University of Vermont AAHS

Bice v. City of Rexford

Court of Appeals of Kansas.

2007 WL 2915611

October 5, 2007

Summary of Opinion

Tony and Lisa Bice had been keeping horses for resale purposes within the limits of the city of Rexford when the city passed an ordinance prohibiting the keeping of farm animals within the city limits. The ordinance was passed not as zoning but under the police-power authority. This court would have upheld the authority of the city to bar farm animals and apparently would have allowed the city to require the removal of the Bices horses. However, the Bices apparently moved from the city. Their attorney cancelled oral argument and the case was dismissed as moot.

Text of Opinion

Times change. The issue in this case is whether all residents of a small rural community must change with them.

The city of Rexford (2000 population: 157) in rural Thomas County enacted an ordinance prohibiting farm animals in the city beginning April 1, 2005. Tony and Lisa Bice were keeping horses in the city for resale purposes before the ordinance was passed; they seek to continue to do so. The Bices claim the protection of a 1982 statute protecting farmland from nuisance lawsuits arising from urban encroachment; they also claim that they may treat the city's ordinance as a zoning regulation and claim protection of another statute protecting pre-existing uses from zoning changes. The district court found that the 1982 statute provided no protection to the Bices and that the Rexford ordinance was not zoning but a typical ordinance under the city's general police-power authority. We agree.

The facts are undisputed. The Bices were keeping horses in Rexford before the city passed its ordinance prohibiting livestock, including horses. The Bices sold horses, so their use may be fairly characterized as agricultural. After the effective date of the ordinance, Rexford served a formal notice on the Bices that the horses must be removed from the city within 10 days or a complaint would be filed against the Bices for violating the ordinance. Ordinance violators can be fined $100 or imprisoned for 30 days or both. In addition, the city can remove the nuisance, including taking the horses to an animal shelter. Faced with these potential consequences, the Bices filed suit to enjoin enforcement of the ordinance.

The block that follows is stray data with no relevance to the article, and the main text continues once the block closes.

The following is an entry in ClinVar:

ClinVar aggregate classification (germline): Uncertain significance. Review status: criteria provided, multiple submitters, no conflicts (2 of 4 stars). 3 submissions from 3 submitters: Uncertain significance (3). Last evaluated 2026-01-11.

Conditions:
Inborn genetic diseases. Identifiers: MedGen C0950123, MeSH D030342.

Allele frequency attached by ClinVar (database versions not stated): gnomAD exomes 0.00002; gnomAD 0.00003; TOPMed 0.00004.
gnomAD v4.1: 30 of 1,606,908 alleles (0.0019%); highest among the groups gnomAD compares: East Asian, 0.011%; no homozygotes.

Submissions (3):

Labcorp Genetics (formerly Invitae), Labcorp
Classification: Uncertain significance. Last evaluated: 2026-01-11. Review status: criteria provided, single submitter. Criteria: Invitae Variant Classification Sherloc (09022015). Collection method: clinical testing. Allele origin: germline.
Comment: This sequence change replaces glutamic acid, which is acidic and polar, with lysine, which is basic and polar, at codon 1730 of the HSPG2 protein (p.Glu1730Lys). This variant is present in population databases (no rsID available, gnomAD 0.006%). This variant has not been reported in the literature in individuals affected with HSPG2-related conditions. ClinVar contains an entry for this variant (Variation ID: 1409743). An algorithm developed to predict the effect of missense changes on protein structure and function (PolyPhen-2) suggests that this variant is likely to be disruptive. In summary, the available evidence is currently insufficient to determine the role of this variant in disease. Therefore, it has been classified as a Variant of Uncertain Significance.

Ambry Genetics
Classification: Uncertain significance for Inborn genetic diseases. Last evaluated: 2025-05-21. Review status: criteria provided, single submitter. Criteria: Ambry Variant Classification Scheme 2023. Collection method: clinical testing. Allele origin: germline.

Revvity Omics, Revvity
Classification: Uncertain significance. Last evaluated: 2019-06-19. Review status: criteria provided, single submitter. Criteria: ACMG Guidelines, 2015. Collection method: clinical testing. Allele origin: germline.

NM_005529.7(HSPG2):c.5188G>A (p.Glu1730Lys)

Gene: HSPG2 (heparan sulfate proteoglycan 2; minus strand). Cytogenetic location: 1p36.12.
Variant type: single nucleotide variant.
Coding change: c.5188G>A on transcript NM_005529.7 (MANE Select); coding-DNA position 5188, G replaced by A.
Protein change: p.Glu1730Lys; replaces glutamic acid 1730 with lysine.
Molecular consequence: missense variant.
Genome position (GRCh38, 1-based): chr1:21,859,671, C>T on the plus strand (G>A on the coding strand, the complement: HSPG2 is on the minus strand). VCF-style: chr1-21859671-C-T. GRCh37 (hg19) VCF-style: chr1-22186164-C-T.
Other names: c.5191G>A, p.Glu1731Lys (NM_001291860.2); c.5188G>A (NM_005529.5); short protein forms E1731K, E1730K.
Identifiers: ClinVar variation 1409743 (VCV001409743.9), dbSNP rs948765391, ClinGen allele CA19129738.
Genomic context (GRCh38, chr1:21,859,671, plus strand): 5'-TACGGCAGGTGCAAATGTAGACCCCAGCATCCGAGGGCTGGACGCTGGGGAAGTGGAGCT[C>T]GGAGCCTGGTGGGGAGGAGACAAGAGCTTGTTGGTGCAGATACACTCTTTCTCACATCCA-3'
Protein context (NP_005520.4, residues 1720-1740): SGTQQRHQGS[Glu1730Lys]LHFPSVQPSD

On undisputed facts, we have unlimited review of the interpretation of the applicable statutes. Fieser v. Kansas Bd. of Healing Arts, 281 Kan. 268, 270, 130 P.3d 555 (2006).

The Bices contend that two statutes protect their right to continue raising horses within Rexford. First, they contend that K.S .A. 2-3202, a provision of the Kansas right-to-farm law, prevents Rexford's interference by ordinance from their use of property within the city to raise horses for sale, an agricultural use. Second, they contend that the Rexford ordinance banning all livestock from the city constitutes a zoning ordinance. Based on that premise, they contend that a provision of Kansas' zoning statutes, K.S.A. 12-758, provides protection to them because their use of the property to raise horses for sale predated the ordinance.

May the Bices Rely on a Kansas Law Protecting Farmland from Nuisance Lawsuits to Continue Raising Horses within the City of Rexford?

Consideration of the Bices' first claim requires a review of the Kansas right-to-farm law. Kansas adopted it in 1982. See Finlay v. Finlay, 18 Kan.App.2d 479, 482-85, 856 P.2d 183,rev. denied253 Kan. 857 (1993). But a review of the statute, found at K.S.A. 2-3201 to 2-3203, shows that it has no application here.

The statute consists of three sections: a purpose section, K.S.A. 2-3201; a substantive section, K.S.A. 2-3202; and a definitions section, K.S.A. 2-3203. The purpose section tells us that the statute is aimed at protecting “agricultural activities conducted on farmland ...from nuisance lawsuits,” which may “force the premature removal” of lands from agricultural use. (Emphasis added.) K.S.A. 2-3201. The substantive section then provides, with limited exceptions not at issue here, that “[a]gricultural activities conducted on farmland, if ... established prior to surrounding nonagricultural activities, are presumed to be reasonable and do not constitute a nuisance, public or private.”(Emphasis added.) K.S.A. 2-3202. Consistent with the statutory purpose, the substantive provision in K.S.A. 2-3202 keeps pre-existing agricultural activities from being subject to lawsuit for nuisance when nonagricultural activities take over the area. The legislature has thus codified a rule for agricultural activities in these circumstances where one who comes to the nuisance may not sue to abate it. See also K.S.A. 47-1505 (codifying the coming-to-the-nuisance rule for feedlots operated according to applicable regulations).